Wet cleaning refers to methods of professional cleaning that, in contrast to traditional dry cleaning, avoids the use of chemical solvents, the most common of which is perchloroethylene or "perc". Environmental groups have indicated that such alternative "wet cleaning" methods are better for the environment than perc, and proponents of wet cleaning state that these methods can be used without shrinking or otherwise damaging garments that typically require dry cleaning.
It is not the use of water that makes wet cleaning a safer method for cleaning clothes. Computer-controlled wet cleaning machines, special dryers, safe detergents and non-toxic spot removers are what make wet cleaning an environmentally sound method.
Wet cleaning machines have controls that allow them to safely and efficiently clean a wide variety of garments in water.
Detergents and spot removers are made of ingredients that are safer for workers and the environment, yet are as safe and effective at removing stains and odors as dry cleaning solvents. I.e., the equipment, the detergents used and the experts’ skills all contribute to successful wet cleaning.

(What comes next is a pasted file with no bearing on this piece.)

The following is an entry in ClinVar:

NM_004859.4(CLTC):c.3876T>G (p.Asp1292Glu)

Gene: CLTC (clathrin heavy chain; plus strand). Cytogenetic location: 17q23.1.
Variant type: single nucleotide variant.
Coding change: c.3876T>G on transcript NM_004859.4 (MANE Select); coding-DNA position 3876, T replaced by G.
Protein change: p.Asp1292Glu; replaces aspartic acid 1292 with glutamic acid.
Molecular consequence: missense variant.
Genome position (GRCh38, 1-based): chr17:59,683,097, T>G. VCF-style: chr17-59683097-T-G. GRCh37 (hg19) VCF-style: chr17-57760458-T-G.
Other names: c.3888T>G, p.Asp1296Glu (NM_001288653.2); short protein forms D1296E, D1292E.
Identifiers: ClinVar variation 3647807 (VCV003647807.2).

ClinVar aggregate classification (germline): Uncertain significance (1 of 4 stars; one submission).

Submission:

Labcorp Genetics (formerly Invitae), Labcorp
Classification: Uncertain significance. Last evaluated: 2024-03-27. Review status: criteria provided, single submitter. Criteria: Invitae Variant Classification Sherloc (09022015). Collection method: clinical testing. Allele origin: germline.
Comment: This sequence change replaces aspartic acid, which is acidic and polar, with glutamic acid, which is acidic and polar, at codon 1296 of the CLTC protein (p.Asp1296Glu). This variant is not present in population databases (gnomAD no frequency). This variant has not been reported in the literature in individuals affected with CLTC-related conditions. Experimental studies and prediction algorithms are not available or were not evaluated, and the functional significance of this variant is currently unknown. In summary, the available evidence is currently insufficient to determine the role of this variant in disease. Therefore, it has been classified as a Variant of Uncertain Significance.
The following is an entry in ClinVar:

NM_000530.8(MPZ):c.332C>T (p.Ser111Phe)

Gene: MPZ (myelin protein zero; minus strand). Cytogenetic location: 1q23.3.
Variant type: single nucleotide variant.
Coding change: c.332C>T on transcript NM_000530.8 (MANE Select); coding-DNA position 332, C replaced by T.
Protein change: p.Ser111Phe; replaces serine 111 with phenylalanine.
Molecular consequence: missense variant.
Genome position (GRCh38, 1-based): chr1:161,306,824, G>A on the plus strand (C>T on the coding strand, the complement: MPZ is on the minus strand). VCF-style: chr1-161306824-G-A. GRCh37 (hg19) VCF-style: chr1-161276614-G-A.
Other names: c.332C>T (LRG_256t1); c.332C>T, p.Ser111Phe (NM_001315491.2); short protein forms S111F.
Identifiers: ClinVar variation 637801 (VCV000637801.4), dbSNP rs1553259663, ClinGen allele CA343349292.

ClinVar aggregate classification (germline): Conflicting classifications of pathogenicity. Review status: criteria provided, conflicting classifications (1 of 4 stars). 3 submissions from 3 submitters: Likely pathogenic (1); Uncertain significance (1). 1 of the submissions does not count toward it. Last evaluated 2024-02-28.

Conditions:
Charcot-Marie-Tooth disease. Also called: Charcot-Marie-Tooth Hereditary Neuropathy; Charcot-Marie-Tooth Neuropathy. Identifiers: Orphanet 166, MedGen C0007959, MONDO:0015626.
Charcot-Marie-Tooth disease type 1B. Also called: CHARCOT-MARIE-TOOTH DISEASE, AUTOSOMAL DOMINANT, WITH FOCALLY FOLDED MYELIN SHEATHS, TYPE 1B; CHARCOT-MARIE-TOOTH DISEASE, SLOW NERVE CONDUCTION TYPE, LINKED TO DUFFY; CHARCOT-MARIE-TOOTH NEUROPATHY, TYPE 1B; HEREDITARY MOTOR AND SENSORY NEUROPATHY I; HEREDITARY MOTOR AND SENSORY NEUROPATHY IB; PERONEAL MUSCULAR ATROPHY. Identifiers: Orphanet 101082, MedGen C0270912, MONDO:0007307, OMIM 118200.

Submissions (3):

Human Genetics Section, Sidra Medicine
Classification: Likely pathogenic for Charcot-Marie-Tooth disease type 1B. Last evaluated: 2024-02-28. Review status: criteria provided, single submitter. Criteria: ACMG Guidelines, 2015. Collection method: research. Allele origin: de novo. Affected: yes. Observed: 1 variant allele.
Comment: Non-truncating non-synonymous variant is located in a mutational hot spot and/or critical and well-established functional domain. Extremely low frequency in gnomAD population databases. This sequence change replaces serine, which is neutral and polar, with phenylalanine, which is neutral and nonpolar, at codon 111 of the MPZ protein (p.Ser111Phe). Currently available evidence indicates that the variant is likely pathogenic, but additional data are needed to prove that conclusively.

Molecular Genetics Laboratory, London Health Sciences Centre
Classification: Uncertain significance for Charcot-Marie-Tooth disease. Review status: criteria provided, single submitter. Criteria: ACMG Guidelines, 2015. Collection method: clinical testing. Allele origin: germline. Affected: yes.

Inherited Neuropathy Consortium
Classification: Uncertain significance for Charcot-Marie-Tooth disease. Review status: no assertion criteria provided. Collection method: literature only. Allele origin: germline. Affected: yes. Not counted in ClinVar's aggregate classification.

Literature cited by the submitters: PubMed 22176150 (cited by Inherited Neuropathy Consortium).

According to the Environmental Protection Agency (EPA), wet cleaning is the most environmentally sensitive professional method of garment cleaning. It does not use hazardous chemicals, it does not generate hazardous waste, nor does the process create air pollution and it reduces the potential for water and soil contamination. The specialized detergents used in the wet clean process are milder than home laundry products.The recent data shows that in USA, Wet cleaning is used for cleaning of almost 75 % of all casual clothing and sportswear